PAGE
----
This is a really fun two player game. It’s is a great worker placement style game as it doesn’t throw too many things at you at one time. Mostly what you’ll be doing is collecting investigation markers so that you can trade then in for clues. Of course some of the characters will do things a little bit differently but that’s the basic concept of the game. The other aspect of the game is set collection. That’s where the majority of your points will come from. You’ll be trying to gain the majority in each type of clue while limiting what your opponent gets. It’s not a really difficult game to play. That said, it does take a bit trying to understand the iconography on the different character cards. Some are pretty self explanatory like Mrs. Hudson allows you to collect 3 investigation tokens. However some of them take a bit of decoding, like Irene Adler. Thankfully the rulebook has a great reference section to help you out with that. The game also scales up the difficulty quite a bit with the inclusion of the optional cards. This makes the replayability quite a bit higher. The theme feels a bit weak and doesn’t quite come through like I wanted it to. To me it didn’t feel like I was pounding the pavement, interrogating witnesses while trying to unravel clues to the case. That said, the game is still really fun and interesting. It’s not going to give you the feeling of playing Sherlock Holmes but if you look at it as a light 2 player game, you won’t be disappointed. Players looking for a good 2 player game should really check this one out. I would definitely recommend, especially for fans of worker placement or set collection style games. Overall I think the game looks great and is quite enjoyable.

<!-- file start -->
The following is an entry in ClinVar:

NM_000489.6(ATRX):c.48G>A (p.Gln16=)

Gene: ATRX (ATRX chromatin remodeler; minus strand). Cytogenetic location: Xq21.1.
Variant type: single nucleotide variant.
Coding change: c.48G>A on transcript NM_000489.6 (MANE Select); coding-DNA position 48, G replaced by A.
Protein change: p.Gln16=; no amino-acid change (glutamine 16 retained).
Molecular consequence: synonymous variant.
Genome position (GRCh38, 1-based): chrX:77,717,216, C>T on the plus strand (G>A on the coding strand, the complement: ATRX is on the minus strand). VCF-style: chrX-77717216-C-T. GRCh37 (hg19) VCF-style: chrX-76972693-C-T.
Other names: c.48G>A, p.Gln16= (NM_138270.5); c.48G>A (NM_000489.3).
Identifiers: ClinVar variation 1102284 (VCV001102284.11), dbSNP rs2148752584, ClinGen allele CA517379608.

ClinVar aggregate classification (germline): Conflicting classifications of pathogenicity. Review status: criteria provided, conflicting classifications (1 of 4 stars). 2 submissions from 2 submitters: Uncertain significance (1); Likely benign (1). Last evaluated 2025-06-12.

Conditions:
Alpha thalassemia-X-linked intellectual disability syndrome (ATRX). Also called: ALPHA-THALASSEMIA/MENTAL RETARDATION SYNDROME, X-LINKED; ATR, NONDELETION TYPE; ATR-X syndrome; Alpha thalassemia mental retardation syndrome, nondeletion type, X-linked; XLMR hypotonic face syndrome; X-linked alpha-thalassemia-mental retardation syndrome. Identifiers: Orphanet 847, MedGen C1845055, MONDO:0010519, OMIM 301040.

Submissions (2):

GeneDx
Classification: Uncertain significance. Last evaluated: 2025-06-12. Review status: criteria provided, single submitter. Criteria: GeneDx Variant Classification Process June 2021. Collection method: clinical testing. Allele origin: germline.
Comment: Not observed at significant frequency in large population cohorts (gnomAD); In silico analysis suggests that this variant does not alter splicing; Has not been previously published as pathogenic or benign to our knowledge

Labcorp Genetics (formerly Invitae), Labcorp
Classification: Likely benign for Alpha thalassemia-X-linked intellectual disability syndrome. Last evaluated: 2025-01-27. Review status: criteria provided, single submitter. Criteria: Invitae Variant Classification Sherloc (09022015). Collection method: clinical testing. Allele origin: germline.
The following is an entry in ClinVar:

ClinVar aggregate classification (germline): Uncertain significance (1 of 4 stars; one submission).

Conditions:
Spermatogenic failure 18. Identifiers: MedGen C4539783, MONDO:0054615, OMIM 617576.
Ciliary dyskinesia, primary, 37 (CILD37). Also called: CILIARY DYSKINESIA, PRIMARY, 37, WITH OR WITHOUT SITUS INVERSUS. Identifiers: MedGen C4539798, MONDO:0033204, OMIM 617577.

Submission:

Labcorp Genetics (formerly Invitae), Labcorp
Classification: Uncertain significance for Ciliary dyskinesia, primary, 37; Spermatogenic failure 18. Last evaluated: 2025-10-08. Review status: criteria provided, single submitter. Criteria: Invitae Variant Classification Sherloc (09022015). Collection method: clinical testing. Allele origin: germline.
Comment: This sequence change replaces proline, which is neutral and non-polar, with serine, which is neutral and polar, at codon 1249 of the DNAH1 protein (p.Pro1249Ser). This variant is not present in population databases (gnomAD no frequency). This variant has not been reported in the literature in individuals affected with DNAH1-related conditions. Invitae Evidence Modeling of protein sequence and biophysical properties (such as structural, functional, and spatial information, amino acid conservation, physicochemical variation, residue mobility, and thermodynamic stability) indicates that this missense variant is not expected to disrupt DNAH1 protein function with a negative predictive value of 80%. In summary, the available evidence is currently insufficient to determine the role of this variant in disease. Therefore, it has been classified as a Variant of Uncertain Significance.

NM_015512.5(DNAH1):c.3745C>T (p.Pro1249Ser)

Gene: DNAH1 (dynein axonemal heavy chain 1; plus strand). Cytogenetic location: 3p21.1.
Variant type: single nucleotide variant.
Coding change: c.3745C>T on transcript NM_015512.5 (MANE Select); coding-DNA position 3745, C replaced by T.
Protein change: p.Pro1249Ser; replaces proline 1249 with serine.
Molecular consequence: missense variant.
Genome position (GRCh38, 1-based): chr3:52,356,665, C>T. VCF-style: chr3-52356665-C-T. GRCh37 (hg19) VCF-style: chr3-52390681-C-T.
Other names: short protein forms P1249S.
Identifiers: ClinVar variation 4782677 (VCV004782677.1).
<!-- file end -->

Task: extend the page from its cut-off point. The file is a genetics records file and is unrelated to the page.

8 out of 10

Holmes: Sherlock & Mycroft is a light 2 player worker placement and set collection style game. It doesn’t take long to play with most game sessions lasting no more than 30 minutes. The components are gorgeous. I really love the artwork on the character cards. Unfortunately the theme doesn’t quite come through like I’d hoped it would. Even so, it’s a really fun 2 player game. Once you’ve played through a time or two, you’ll be ready to add the optional cards in to amp up the difficulty. It has a good level of replayability. The iconography takes a bit of learning but the rulebook helps out well with that. Players looking for an interesting 2 player game should really enjoy this one. It’s fun and doesn’t overstay it’s welcome. I would definitely recommend checking it out.
8 out of 10


For more information about this and other great games, please check out Devir at their site.


About Gaming Bits - Jonathan Nelson

I'm a happily married man with 2 wonderful kids. I love my family very much. I'm a big fan of board, card and RPG games and have been playing for over 20 years. As a board and card game reviewer, I'm hoping that this blog will inform, educate and entertain you. If you like it, please tell your friends and have them join in on the conversations. Thanks and GAME ON!!